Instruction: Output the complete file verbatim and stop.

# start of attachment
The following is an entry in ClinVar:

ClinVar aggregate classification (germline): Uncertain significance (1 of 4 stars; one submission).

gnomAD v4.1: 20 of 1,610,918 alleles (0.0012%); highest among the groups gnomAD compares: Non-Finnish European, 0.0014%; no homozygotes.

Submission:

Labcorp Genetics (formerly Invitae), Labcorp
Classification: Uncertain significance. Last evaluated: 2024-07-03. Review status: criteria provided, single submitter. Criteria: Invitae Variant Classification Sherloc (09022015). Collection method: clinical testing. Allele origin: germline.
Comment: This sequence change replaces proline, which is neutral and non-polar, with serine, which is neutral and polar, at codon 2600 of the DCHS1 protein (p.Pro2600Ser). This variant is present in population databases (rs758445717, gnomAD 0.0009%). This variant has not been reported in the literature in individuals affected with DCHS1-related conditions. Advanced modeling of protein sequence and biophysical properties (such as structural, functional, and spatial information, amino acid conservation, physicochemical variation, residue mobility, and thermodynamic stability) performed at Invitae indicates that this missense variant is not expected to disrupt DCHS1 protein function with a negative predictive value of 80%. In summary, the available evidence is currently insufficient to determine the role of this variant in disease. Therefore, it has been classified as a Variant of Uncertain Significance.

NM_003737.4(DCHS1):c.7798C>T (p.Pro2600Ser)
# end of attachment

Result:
The following is an entry in ClinVar:

ClinVar aggregate classification (germline): Uncertain significance (1 of 4 stars; one submission).

gnomAD v4.1: 20 of 1,610,918 alleles (0.0012%); highest among the groups gnomAD compares: Non-Finnish European, 0.0014%; no homozygotes.

Submission:

Labcorp Genetics (formerly Invitae), Labcorp
Classification: Uncertain significance. Last evaluated: 2024-07-03. Review status: criteria provided, single submitter. Criteria: Invitae Variant Classification Sherloc (09022015). Collection method: clinical testing. Allele origin: germline.
Comment: This sequence change replaces proline, which is neutral and non-polar, with serine, which is neutral and polar, at codon 2600 of the DCHS1 protein (p.Pro2600Ser). This variant is present in population databases (rs758445717, gnomAD 0.0009%). This variant has not been reported in the literature in individuals affected with DCHS1-related conditions. Advanced modeling of protein sequence and biophysical properties (such as structural, functional, and spatial information, amino acid conservation, physicochemical variation, residue mobility, and thermodynamic stability) performed at Invitae indicates that this missense variant is not expected to disrupt DCHS1 protein function with a negative predictive value of 80%. In summary, the available evidence is currently insufficient to determine the role of this variant in disease. Therefore, it has been classified as a Variant of Uncertain Significance.

NM_003737.4(DCHS1):c.7798C>T (p.Pro2600Ser)